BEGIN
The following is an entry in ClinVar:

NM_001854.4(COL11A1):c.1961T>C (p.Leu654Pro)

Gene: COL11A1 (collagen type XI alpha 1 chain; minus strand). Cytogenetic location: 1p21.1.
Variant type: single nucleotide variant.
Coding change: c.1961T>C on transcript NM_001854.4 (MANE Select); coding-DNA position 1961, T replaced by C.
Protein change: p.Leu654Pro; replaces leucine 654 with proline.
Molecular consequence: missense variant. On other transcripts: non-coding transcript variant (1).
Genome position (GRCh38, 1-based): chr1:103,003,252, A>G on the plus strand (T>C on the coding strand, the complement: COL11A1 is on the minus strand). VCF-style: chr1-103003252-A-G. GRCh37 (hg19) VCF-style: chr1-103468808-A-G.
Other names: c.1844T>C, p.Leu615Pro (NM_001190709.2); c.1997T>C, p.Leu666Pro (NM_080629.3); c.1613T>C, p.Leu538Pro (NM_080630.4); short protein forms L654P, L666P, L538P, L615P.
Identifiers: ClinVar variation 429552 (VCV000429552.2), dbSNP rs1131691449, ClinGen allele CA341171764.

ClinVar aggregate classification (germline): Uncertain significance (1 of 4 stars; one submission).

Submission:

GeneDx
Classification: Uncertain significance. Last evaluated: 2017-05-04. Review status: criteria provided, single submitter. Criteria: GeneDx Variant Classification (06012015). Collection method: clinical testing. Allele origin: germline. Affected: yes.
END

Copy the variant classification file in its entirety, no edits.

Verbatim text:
The following is an entry in ClinVar:

NM_001854.4(COL11A1):c.1961T>C (p.Leu654Pro)

Gene: COL11A1 (collagen type XI alpha 1 chain; minus strand). Cytogenetic location: 1p21.1.
Variant type: single nucleotide variant.
Coding change: c.1961T>C on transcript NM_001854.4 (MANE Select); coding-DNA position 1961, T replaced by C.
Protein change: p.Leu654Pro; replaces leucine 654 with proline.
Molecular consequence: missense variant. On other transcripts: non-coding transcript variant (1).
Genome position (GRCh38, 1-based): chr1:103,003,252, A>G on the plus strand (T>C on the coding strand, the complement: COL11A1 is on the minus strand). VCF-style: chr1-103003252-A-G. GRCh37 (hg19) VCF-style: chr1-103468808-A-G.
Other names: c.1844T>C, p.Leu615Pro (NM_001190709.2); c.1997T>C, p.Leu666Pro (NM_080629.3); c.1613T>C, p.Leu538Pro (NM_080630.4); short protein forms L654P, L666P, L538P, L615P.
Identifiers: ClinVar variation 429552 (VCV000429552.2), dbSNP rs1131691449, ClinGen allele CA341171764.

ClinVar aggregate classification (germline): Uncertain significance (1 of 4 stars; one submission).

Submission:

GeneDx
Classification: Uncertain significance. Last evaluated: 2017-05-04. Review status: criteria provided, single submitter. Criteria: GeneDx Variant Classification (06012015). Collection method: clinical testing. Allele origin: germline. Affected: yes.